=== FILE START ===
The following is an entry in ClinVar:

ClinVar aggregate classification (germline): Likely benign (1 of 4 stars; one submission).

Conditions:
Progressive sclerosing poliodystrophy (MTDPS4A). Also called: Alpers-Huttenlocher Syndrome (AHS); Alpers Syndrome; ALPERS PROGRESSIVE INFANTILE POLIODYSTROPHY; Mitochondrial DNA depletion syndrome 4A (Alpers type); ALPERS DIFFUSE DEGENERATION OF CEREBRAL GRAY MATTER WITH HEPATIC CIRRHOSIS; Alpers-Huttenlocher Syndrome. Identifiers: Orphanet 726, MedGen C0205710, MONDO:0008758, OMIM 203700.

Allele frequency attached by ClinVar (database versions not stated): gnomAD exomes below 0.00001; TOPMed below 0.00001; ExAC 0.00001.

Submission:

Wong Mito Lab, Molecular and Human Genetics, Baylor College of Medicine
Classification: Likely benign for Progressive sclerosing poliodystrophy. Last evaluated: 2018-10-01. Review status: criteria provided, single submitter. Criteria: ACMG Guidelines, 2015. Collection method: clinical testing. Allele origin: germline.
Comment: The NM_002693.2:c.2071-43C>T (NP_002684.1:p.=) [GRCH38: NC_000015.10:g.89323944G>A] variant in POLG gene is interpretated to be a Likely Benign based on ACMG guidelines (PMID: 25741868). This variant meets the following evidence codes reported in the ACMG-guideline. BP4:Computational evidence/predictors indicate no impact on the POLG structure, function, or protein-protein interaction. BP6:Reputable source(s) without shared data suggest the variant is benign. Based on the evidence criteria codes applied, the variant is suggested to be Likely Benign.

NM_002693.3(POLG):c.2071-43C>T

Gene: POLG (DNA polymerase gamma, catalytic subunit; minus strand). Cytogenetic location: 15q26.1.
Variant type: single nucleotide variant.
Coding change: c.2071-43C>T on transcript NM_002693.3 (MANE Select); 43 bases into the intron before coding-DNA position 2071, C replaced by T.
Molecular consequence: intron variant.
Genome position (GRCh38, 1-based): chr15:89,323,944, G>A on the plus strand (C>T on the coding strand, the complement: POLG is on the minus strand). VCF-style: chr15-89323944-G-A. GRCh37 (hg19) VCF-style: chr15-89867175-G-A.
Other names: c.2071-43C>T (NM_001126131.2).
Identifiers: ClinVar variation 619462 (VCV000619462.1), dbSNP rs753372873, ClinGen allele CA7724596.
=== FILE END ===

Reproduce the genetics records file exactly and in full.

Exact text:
The following is an entry in ClinVar:

ClinVar aggregate classification (germline): Likely benign (1 of 4 stars; one submission).

Conditions:
Progressive sclerosing poliodystrophy (MTDPS4A). Also called: Alpers-Huttenlocher Syndrome (AHS); Alpers Syndrome; ALPERS PROGRESSIVE INFANTILE POLIODYSTROPHY; Mitochondrial DNA depletion syndrome 4A (Alpers type); ALPERS DIFFUSE DEGENERATION OF CEREBRAL GRAY MATTER WITH HEPATIC CIRRHOSIS; Alpers-Huttenlocher Syndrome. Identifiers: Orphanet 726, MedGen C0205710, MONDO:0008758, OMIM 203700.

Allele frequency attached by ClinVar (database versions not stated): gnomAD exomes below 0.00001; TOPMed below 0.00001; ExAC 0.00001.

Submission:

Wong Mito Lab, Molecular and Human Genetics, Baylor College of Medicine
Classification: Likely benign for Progressive sclerosing poliodystrophy. Last evaluated: 2018-10-01. Review status: criteria provided, single submitter. Criteria: ACMG Guidelines, 2015. Collection method: clinical testing. Allele origin: germline.
Comment: The NM_002693.2:c.2071-43C>T (NP_002684.1:p.=) [GRCH38: NC_000015.10:g.89323944G>A] variant in POLG gene is interpretated to be a Likely Benign based on ACMG guidelines (PMID: 25741868). This variant meets the following evidence codes reported in the ACMG-guideline. BP4:Computational evidence/predictors indicate no impact on the POLG structure, function, or protein-protein interaction. BP6:Reputable source(s) without shared data suggest the variant is benign. Based on the evidence criteria codes applied, the variant is suggested to be Likely Benign.

NM_002693.3(POLG):c.2071-43C>T

Gene: POLG (DNA polymerase gamma, catalytic subunit; minus strand). Cytogenetic location: 15q26.1.
Variant type: single nucleotide variant.
Coding change: c.2071-43C>T on transcript NM_002693.3 (MANE Select); 43 bases into the intron before coding-DNA position 2071, C replaced by T.
Molecular consequence: intron variant.
Genome position (GRCh38, 1-based): chr15:89,323,944, G>A on the plus strand (C>T on the coding strand, the complement: POLG is on the minus strand). VCF-style: chr15-89323944-G-A. GRCh37 (hg19) VCF-style: chr15-89867175-G-A.
Other names: c.2071-43C>T (NM_001126131.2).
Identifiers: ClinVar variation 619462 (VCV000619462.1), dbSNP rs753372873, ClinGen allele CA7724596.